Congressman-elect Ami Bera addressed a large crowd of jubilant supporters outside his campaign headquarters here Nov. 18, three days after defeating Republican incumbent Dan Lungren to capture California’s 7th District congressional seat.
The celebration brought an end to one of the country’s most tightly-contested races. Democrat Bera survived election night Nov. 6 ahead by 184 votes. His lead widened the following Tuesday – Nov. 13 – and the Associated Press finally called the race for Bera on Nov. 15, when poll numbers indicated he was ahead by 5,696 votes. Bera finished with 130,566 votes while Lungren trailed with 124, 870 votes.
The five-term congressman did not immediately concede, but gave up the race a day later. A recent redistricting of the region gave Democrats a slight edge and the House a new “blue” seat.
Standing atop a white flatbed truck on the blustery afternoon, the lone Indian American member of Congress, along with his wife Janine and his daughter Sydra, thanked his volunteers and young campaign staff. Bera’s large team of more than 2,800 volunteers made 300,000 calls across the district, the largest phone-banking effort in the nation during this election cycle.
The Southern California native – whose parents migrated from India 50 years ago – said the incoming crop of freshmen represents the most diverse Congress in the nation’s history for its inclusion of women and minorities. Bera had attended congressional “freshman orientation” last week even as his political future was being determined by the California Secretary of State’s office.
“Look at the diversity around you,” said the physician, looking into the packed crowd filled with people of varying ethnicities, including a broad sprinkling of Indian Americans. “This is what America has mandated,” he stated to cheers and chants of “Ami, Ami.”
Bera cautioned his supporters from thinking that he could provide an immediate fix to his district’s troubles. “But know from day one, you will have a voice in Congress,” he said, to more cheers and chants from his audience.
Bera is the third Indian American to gain a seat in Congress, following Dilip Singh Saund, a California agriculturalist who served three terms in Congress beginning in 1957; and Louisiana Governor Bobby Jindal, who won a congressional seat in 2005.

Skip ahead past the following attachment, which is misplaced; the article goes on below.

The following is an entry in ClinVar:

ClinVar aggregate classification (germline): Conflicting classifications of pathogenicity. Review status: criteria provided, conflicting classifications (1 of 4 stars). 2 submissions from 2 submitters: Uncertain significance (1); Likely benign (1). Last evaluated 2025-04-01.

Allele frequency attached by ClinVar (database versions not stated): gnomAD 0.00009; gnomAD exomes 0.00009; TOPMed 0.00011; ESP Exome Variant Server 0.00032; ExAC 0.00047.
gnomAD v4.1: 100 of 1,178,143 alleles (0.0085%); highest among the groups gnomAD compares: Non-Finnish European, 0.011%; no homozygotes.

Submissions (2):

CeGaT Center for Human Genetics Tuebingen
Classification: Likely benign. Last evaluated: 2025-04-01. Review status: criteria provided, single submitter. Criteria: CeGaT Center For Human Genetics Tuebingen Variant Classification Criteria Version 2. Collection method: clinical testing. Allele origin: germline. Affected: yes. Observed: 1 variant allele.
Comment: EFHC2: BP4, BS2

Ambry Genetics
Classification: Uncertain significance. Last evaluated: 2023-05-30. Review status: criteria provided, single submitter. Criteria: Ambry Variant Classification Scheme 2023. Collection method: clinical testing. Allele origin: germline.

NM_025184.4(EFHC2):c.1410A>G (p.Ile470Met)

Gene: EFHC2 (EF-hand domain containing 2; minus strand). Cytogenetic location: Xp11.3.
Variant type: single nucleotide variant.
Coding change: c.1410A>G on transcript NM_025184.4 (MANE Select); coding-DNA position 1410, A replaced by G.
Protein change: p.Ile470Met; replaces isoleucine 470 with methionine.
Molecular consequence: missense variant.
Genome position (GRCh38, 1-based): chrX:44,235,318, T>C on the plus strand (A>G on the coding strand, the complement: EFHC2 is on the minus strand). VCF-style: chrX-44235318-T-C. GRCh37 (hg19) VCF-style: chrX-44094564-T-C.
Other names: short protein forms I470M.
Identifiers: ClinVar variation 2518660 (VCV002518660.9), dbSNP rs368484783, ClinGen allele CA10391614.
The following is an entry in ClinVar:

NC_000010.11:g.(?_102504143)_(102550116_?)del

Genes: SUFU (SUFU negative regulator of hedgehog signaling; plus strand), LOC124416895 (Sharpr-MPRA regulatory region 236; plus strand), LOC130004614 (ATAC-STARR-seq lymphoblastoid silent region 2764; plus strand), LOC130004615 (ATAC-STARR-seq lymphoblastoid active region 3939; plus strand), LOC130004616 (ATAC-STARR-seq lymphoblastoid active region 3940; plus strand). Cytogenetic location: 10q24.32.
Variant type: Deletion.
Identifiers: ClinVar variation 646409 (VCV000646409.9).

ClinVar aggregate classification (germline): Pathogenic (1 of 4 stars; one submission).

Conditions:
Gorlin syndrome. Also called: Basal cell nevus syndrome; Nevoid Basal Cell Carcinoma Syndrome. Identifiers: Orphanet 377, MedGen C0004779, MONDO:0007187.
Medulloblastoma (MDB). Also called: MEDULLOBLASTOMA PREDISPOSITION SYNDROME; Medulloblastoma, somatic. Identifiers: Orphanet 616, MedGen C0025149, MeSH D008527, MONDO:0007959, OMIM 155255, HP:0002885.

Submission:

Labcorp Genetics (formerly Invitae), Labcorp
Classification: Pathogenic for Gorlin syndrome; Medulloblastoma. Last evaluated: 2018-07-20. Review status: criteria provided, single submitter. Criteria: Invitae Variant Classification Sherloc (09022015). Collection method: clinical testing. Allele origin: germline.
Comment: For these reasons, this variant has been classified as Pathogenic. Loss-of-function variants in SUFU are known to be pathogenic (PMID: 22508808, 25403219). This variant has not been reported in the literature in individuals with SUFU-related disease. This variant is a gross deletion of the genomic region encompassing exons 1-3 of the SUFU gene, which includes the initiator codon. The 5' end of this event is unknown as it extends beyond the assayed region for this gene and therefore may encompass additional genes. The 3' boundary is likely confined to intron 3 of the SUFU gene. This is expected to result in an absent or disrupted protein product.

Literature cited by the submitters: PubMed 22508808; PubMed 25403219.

The battle to capture California’s 7th District congressional seat also made history as one of the most-expensive races ever for a House seat. A reported $8 million was spent by both candidates – approximately $22 per vote.
At the victory celebration, Bera’s supporters said they were looking for a change from veteran politician Lungren.
The 7th congressional district is home to record numbers of jobless people, with more than 10 percent of its residents unemployed. Bera told India-West in a Nov. 11 interview that job creation for the region would be his number one focus once attaining office.
Local resident Angelica Heaphy told India-West her biggest immediate concern was for comprehensive immigration reform. “Mr. Lungren wants to send my people back to their country but we live here and contribute to America,” she said.
Heaphy is the daughter of migrant farmworkers and spent her school vacations working in the fields, alongside her parents. “My biggest dread was summer,” she said with a laugh. Heaphy nevertheless graduated from California State University, Chico and spent a few years at the state capitol before retiring to become a full-time home-maker. Her eldest son is now attending military academy and will eventually join the U.S. Air Force, she said.
While campaigning, Bera said he supported President Barack Obama’s executive order issued this June that halts deportations for undocumented youth. Bera has also said he supports the DREAM Act, along with comprehensive immigration reform.
A group of Sikh American volunteers from the nearby Rio Linda gurdwara jointly told India-West about their support for Bera, adding that they had supported the aspiring politician through both of his runs for national office. They hoped Bera would immediately address the issue of hate crimes, which has garnered national attention in the wake of the Aug. 5 massacre at the Sikh temple in Oak Creek, Wisc.
Young volunteer Suyash Pandey, who attends high school and hopes to eventually work with the United Nations, told India-West he was hugely critical of Lungren’s support to cut $125 million from California K-12 education and to eliminate after-school programs that serve 26,000 California students.
Lungren also voted to eliminate Head Start for 14,000 low-income children in his district, reported the Elk Grove Patch.
“We need to support music and arts programs in our schools so that I can continue to play my trumpet and my sister can continue arts,” said Pandey, adding that Bera has inspired him towards a career in public service. His young sister Sukanya told India-West that she too was inspired by Bera and hopes to become a physician.
Janine Bera, Ami Bera’s wife, told India-West the family would not be moving to Washington, D.C. “Ami needs to spend time here, understanding the needs of the people in his district,” said Janine Bera, adding with a smile that the family would also occasionally enjoy trips to Washington, D.C.
Janine Bera, who is also a physician, said momentum for her husband’s successful bid for Congress had been gathering over the past four years.
The Beras have been married for 16 years and have a daughter, Sydra, who is 14.
In a statement from D.C., last week, Bera commended Lungren on his long history of public service.